IAEA webinar addresses space safety

29 October 2020

The International Atomic Energy Agency (IAEA) has developed arrangements to help countries respond quickly to protect the public and the environment in the event of an accident involving radioactive materials launched into orbit or travelling in spacecraft.

An artist's reniditon of the Cassini mission, launched to explore Saturn and its moons (Image: NASA)

Nuclear power sources have been used in recent years on missions that have left Earth's atmosphere and, in the past, as power sources in satellites in Earth orbits. The Vienna-based agency last week held a webinar for emergency response experts to address the response to accidents that could occur during the launch, operation and end-of-service mission phases of space nuclear power source applications, which could lead to a radioactive release into the Earth's atmosphere.

Unlike most terrestrial nuclear and radiological emergencies, with space activities the exact location of impact cannot always be predicted. "The IAEA has developed arrangements to share information about any pending nuclear-powered satellite re-entry. Using the data, countries can quickly respond to protect the public and the environment from the radioactivity that might spread as a result of an accident," Frederic Stephani, Incident and Emergency Assessment Officer in the IAEA, said.

In 1978, COSMOS 954 - a reconnaissance satellite powered by a small reactor fuelled with 45 kg of highly-enriched uranium, launched the previous year from the Baikonur cosmodrome in the then-Soviet Union - re-entered the Earth's atmosphere over Canada, scattering radioactive debris over a 600 km footprint in the Northwest Territories. A clean-up operation called Operation Morning Light was jointly led by Canada and the USA, and recovered 80 radioactive items. This incident became a prototype for global emergency preparedness and response arrangements for satellites carrying nuclear power sources, the IAEA said.

Global emergency preparedness and response arrangements are in place for satellites carrying nuclear power sources. The Convention on Early Notification of a Nuclear Accident requires that in case of an accident with a satellite or other space object carrying a nuclear power source or radioactive source, the countries that launched the object must notify affected states and the IAEA. The agency's Unified System for Information Exchange in Incidents and Emergencies is a secure 24/7 monitored website which provides a platform for countries to exchange urgent notifications and follow-up information during a nuclear or radiological emergency, while the Joint Radiation Emergency Management Plan of the International Organisations (JPLAN) sets out a framework for the coordinated actions of international organisations during an emergency.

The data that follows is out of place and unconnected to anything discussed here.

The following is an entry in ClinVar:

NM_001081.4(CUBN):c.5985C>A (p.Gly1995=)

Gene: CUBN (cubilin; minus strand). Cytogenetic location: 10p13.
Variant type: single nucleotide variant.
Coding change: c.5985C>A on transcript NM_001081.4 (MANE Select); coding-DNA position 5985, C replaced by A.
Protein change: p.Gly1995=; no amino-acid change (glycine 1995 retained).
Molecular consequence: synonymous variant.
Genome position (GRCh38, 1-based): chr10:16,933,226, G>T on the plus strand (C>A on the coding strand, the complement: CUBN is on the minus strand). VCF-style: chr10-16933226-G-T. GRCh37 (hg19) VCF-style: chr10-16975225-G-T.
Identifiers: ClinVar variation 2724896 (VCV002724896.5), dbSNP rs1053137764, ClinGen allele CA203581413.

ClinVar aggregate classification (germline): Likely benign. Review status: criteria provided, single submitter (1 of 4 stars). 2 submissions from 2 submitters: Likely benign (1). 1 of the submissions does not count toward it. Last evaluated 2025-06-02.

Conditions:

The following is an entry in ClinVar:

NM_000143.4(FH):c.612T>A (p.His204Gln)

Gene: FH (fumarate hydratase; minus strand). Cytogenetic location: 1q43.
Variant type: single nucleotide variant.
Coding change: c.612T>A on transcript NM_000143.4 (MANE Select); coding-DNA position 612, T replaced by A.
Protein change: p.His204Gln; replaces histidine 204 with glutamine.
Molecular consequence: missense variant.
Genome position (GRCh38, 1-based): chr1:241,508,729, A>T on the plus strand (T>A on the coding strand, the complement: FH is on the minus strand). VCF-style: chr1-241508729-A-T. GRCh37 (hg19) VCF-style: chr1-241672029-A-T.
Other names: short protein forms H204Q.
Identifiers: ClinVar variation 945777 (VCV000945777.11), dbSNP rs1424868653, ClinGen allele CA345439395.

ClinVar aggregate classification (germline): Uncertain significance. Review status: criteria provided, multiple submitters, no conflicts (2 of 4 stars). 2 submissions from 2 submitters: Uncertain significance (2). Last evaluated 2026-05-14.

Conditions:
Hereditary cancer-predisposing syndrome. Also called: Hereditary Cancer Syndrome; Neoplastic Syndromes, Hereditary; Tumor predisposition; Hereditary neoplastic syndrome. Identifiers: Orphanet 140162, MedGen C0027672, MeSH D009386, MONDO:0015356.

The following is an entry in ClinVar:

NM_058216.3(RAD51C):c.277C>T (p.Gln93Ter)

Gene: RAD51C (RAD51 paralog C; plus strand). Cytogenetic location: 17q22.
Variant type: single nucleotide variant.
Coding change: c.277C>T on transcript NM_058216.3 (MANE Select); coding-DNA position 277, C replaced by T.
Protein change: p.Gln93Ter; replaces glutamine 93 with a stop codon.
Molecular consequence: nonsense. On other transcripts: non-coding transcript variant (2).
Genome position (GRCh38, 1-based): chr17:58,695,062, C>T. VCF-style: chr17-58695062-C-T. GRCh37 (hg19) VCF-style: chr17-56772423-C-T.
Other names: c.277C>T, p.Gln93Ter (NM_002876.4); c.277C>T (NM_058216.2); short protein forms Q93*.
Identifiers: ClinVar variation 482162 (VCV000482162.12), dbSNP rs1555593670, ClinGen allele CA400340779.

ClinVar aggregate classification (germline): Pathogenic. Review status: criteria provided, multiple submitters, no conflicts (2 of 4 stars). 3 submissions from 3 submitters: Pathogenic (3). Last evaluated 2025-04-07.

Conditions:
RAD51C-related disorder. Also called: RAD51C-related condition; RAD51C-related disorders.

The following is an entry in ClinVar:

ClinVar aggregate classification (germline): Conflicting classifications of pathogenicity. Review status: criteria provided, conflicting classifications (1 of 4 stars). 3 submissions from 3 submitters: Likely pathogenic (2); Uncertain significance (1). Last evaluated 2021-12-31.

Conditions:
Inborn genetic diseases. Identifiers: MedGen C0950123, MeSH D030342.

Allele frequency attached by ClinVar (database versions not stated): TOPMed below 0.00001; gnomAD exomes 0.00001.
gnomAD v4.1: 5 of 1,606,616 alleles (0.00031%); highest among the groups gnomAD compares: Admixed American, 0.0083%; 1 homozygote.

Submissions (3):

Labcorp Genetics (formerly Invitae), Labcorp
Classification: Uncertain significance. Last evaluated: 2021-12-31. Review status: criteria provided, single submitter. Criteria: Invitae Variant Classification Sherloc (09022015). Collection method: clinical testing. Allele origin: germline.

The United Nations Office for Outer Space Affairs (UNOOSA) is the lead UN entity for outer space affairs and also maintains the UN Register of Objects Launched into Outer Space. "In the event of an accident, we would liaise with the launching state to gather information on the object and, if necessary, with other countries who can track space objects to determine re-entry timeframe and probable impact coordinates. We would then ensure that the most up-to-date trajectory and impact predictions are provided to the IAEA for further dissemination to aid emergency response efforts," UNOOSA Programme Officer Natercia Rodrigues said during the webinar.

Nuclear power sources are no longer used in Earth orbits because of the rapid improvements in solar panel technology and in order to avoid unnecessary potential releases of radioactive material, Sam Harbison, Chair of the United Nations Working Group on nuclear power sources in outer space, said. All the nuclear power source satellites presently in Earth orbit were launched from the 1960s to the 1980s, and it is estimated it will be more than a hundred years before the earliest of them will re-enter Earth's atmosphere, he added.

Nuclear power sources have more recently been used on probes, landers and rovers on missions that have left Earth orbit, such as the Cassini mission to explore Saturn and its moons, and robotic rovers such as the Mars 2020 Perseverance mission which was launched in July. There are aspirations to use nuclear power sources to support human colonies on the moon or Mars. "Solar panels are not sufficient for such prolonged missions, at great distances from the Sun," Harbison said. "They would have to be complemented by rocket propulsion, which is bulky, heavy and expensive. Nuclear power sources will be needed both for the return journey and to sustain human activities on the surface of the Moon or Mars."

Researched and written by World Nuclear News